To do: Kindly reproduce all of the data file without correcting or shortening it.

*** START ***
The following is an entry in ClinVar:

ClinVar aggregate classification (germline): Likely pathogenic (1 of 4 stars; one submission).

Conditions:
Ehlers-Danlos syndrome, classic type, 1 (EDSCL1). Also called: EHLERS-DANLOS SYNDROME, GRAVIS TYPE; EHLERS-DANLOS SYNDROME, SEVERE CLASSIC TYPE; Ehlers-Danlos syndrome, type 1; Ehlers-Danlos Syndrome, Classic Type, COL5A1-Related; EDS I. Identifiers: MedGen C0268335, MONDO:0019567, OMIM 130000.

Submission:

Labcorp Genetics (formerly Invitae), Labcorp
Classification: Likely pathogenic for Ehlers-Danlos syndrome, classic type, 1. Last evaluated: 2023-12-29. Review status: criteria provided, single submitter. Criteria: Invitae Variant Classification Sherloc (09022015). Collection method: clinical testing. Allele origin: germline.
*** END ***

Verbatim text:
The following is an entry in ClinVar:

ClinVar aggregate classification (germline): Likely pathogenic (1 of 4 stars; one submission).

Conditions:
Ehlers-Danlos syndrome, classic type, 1 (EDSCL1). Also called: EHLERS-DANLOS SYNDROME, GRAVIS TYPE; EHLERS-DANLOS SYNDROME, SEVERE CLASSIC TYPE; Ehlers-Danlos syndrome, type 1; Ehlers-Danlos Syndrome, Classic Type, COL5A1-Related; EDS I. Identifiers: MedGen C0268335, MONDO:0019567, OMIM 130000.

Submission:

Labcorp Genetics (formerly Invitae), Labcorp
Classification: Likely pathogenic for Ehlers-Danlos syndrome, classic type, 1. Last evaluated: 2023-12-29. Review status: criteria provided, single submitter. Criteria: Invitae Variant Classification Sherloc (09022015). Collection method: clinical testing. Allele origin: germline.